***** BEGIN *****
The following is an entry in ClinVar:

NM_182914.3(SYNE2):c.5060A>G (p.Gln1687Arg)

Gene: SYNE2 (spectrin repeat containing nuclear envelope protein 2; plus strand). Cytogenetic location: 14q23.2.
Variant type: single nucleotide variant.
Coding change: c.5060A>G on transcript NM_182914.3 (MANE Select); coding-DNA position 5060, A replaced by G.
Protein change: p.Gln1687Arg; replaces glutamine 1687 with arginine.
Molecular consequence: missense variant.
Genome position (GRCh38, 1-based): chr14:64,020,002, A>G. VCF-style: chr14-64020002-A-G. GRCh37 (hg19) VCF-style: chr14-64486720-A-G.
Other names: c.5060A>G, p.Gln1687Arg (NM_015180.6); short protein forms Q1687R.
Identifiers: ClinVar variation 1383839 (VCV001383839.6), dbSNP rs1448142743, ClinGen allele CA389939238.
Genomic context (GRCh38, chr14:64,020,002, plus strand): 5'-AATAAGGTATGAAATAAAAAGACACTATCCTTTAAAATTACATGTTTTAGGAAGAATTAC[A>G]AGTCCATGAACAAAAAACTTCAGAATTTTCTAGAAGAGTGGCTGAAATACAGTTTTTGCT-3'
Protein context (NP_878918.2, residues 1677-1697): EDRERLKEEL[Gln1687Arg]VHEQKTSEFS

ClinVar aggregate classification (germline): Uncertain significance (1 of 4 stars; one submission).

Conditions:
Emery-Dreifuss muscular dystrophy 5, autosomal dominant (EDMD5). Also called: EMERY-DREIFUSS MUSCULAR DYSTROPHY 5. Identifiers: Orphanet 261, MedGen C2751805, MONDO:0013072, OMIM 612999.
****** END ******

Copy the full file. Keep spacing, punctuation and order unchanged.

The following is an entry in ClinVar:

NM_182914.3(SYNE2):c.5060A>G (p.Gln1687Arg)

Gene: SYNE2 (spectrin repeat containing nuclear envelope protein 2; plus strand). Cytogenetic location: 14q23.2.
Variant type: single nucleotide variant.
Coding change: c.5060A>G on transcript NM_182914.3 (MANE Select); coding-DNA position 5060, A replaced by G.
Protein change: p.Gln1687Arg; replaces glutamine 1687 with arginine.
Molecular consequence: missense variant.
Genome position (GRCh38, 1-based): chr14:64,020,002, A>G. VCF-style: chr14-64020002-A-G. GRCh37 (hg19) VCF-style: chr14-64486720-A-G.
Other names: c.5060A>G, p.Gln1687Arg (NM_015180.6); short protein forms Q1687R.
Identifiers: ClinVar variation 1383839 (VCV001383839.6), dbSNP rs1448142743, ClinGen allele CA389939238.
Genomic context (GRCh38, chr14:64,020,002, plus strand): 5'-AATAAGGTATGAAATAAAAAGACACTATCCTTTAAAATTACATGTTTTAGGAAGAATTAC[A>G]AGTCCATGAACAAAAAACTTCAGAATTTTCTAGAAGAGTGGCTGAAATACAGTTTTTGCT-3'
Protein context (NP_878918.2, residues 1677-1697): EDRERLKEEL[Gln1687Arg]VHEQKTSEFS

ClinVar aggregate classification (germline): Uncertain significance (1 of 4 stars; one submission).

Conditions:
Emery-Dreifuss muscular dystrophy 5, autosomal dominant (EDMD5). Also called: EMERY-DREIFUSS MUSCULAR DYSTROPHY 5. Identifiers: Orphanet 261, MedGen C2751805, MONDO:0013072, OMIM 612999.